Finally, we will review certificates of excellence. Certificates of excellence are certificates that you get for behaving well, sitting in your seat, asking questions that help the other children learn, and volunteering for lunchroom duty. The latter task is the most important because it demonstrates your commitment to foregoing child labor laws for the good of the school community, which is very important to the principal.
I used anonymous articles from SSL Shopper, GeoTrust, and Symantec as references for this piece.
What’s web server authentication?
Server authentication is the basic SSL certificate type. This type of cert is issued by a certificate authority (CA) such as GeoTrust, VeriSign, or Comodo to secure traffic or other data flowing through the Internet. Here are a few examples of uses for these standard SSL certificates to secure data:
- Web server
- Email server
- Transferring files
- Other transfers of data
What are Wildcard Certificates?
A typical SSL certificate is validated for the main domain or a subdomain. For example:
Wildcards cover all subdomains of a site. They look like this, with the asterisk representing all possible subdomains:
A wildcard is preferred by many people because it means encryption will be in place regardless how many subdomains you create – it pre-creates an encryption scenario as the site’s subdomains build.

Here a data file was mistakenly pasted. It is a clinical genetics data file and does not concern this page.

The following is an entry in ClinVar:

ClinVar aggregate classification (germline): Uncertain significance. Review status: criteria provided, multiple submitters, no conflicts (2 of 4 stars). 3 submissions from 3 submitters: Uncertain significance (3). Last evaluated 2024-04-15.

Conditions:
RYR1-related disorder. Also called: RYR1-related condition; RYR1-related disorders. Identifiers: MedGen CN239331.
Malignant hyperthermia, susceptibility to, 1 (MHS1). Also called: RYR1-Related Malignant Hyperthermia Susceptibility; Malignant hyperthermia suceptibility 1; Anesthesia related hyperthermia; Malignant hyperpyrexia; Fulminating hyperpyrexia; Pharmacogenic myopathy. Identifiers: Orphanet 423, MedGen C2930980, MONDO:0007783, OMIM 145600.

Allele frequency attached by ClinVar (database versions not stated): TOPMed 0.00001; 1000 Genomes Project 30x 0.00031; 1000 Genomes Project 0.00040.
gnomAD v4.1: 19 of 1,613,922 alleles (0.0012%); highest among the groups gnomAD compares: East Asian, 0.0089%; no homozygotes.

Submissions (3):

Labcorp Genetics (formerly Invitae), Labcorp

Note the following: Wildcards are specific to first-level subdomains. You can only replace the asterisk with a subdomain on that level. For example, a wildcard will work for the following subdomains:
This wildcard, however (*.ohmygodwhyismydomainnamedthis.com), will not work for the following:
Those scenarios would require the following wildcard cert names to be covered:
Server-Gated Cryptography, or SGC, is a functionality built into some of the higher-end certificates (such as the VeriSign Pro certificates from Symantec) that forces all systems to a minimum of 128-bit encryption, rather than 40, which is outdated. Note that all of the newer operating systems no longer need SGC. SGC is arguably outdated and unnecessary, but you will still find a very small percentage of people using older, outmoded browsers and devices that might require SGC.
128-bit and 40-bit may look similar, but they aren’t: more than tripling the string of characters represents a massive, exponential increase in the encryption strength. Specifically, 128-bit encryption is 2^88 more powerful than 40-bit, making it a trillion times a trillion times stronger (Source: Symantec). Again, though, keep in mind that SGC is widely considered unnecessary because operating systems and devices are now calibrated not to need the step-up from 40-bit that SGC provides. Here are a few of the browsers that would need SGC in order to support 128-bit encryption:
- Internet Explorer export browser from 3.02 to, but not including, 5.5
- Netscape export browser from 4.02 through 4.72
- Any usage of Internet Explorer on devices using the Windows 2000 OS where the OS/device shipped before March 2001 and that have not been upgraded with High Encryption Pack or Service Pack 2.
What’s Unified Communications or SAN certification?
Unified Communications (UC) certificates (also called UCCs) are specifically issued to authenticate and secure Live Communications and Exchange 2007 servers. These types of certificates can secure other servers as well, but they were designed to allow multiple domains and servers to be secured with one cert.